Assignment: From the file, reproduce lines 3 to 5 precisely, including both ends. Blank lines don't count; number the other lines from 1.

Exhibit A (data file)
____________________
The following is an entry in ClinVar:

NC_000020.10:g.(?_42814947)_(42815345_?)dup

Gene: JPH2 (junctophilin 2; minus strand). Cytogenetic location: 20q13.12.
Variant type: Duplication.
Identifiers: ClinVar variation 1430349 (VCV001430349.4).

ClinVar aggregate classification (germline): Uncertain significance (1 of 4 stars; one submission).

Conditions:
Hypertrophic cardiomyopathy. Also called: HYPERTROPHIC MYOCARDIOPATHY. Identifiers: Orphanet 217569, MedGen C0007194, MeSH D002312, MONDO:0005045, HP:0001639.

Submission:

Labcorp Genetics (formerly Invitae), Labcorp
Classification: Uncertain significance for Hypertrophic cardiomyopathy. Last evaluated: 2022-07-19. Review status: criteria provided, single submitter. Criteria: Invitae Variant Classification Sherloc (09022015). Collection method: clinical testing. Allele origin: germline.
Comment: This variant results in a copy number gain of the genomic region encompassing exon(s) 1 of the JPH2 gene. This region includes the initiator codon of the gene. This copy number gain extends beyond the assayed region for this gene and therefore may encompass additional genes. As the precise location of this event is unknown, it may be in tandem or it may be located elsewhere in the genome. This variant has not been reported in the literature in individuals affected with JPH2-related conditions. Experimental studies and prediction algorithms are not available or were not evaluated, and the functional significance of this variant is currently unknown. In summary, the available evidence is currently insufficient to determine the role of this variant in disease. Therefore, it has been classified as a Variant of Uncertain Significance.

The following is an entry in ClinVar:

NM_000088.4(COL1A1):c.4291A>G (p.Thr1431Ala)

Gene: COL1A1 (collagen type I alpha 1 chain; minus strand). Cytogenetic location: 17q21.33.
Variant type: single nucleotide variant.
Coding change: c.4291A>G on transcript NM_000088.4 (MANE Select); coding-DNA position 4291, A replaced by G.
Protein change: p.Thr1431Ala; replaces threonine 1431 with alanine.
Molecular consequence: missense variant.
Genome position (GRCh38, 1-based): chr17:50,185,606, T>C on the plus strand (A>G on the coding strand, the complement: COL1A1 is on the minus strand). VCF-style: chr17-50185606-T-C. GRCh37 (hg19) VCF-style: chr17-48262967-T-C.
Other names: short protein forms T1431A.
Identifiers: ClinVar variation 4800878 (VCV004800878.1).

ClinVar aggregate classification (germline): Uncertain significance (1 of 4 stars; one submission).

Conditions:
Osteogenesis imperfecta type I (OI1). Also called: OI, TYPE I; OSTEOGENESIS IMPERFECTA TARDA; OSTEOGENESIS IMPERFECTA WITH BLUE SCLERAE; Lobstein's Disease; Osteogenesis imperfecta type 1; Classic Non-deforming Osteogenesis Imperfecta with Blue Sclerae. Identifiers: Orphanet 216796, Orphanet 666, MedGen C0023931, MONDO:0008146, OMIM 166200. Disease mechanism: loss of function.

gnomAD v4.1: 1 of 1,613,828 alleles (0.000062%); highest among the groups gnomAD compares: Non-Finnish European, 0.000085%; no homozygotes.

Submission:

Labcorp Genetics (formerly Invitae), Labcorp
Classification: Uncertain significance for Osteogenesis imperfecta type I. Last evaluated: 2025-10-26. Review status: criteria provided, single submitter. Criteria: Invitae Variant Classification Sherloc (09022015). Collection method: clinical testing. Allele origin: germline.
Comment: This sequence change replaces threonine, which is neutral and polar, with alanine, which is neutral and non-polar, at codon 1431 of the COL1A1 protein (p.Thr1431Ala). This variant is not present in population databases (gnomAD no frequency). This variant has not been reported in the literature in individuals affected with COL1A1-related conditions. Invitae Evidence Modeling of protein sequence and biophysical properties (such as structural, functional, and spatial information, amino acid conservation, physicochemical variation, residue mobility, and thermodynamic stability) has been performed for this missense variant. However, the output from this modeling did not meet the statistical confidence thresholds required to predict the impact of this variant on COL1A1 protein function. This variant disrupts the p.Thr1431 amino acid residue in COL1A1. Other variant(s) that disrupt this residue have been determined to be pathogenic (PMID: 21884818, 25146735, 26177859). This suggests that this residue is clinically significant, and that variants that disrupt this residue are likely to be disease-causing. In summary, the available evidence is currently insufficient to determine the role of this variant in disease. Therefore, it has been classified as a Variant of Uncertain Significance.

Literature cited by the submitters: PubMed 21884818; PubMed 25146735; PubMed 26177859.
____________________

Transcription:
Gene: JPH2 (junctophilin 2; minus strand). Cytogenetic location: 20q13.12.
Variant type: Duplication.
Identifiers: ClinVar variation 1430349 (VCV001430349.4).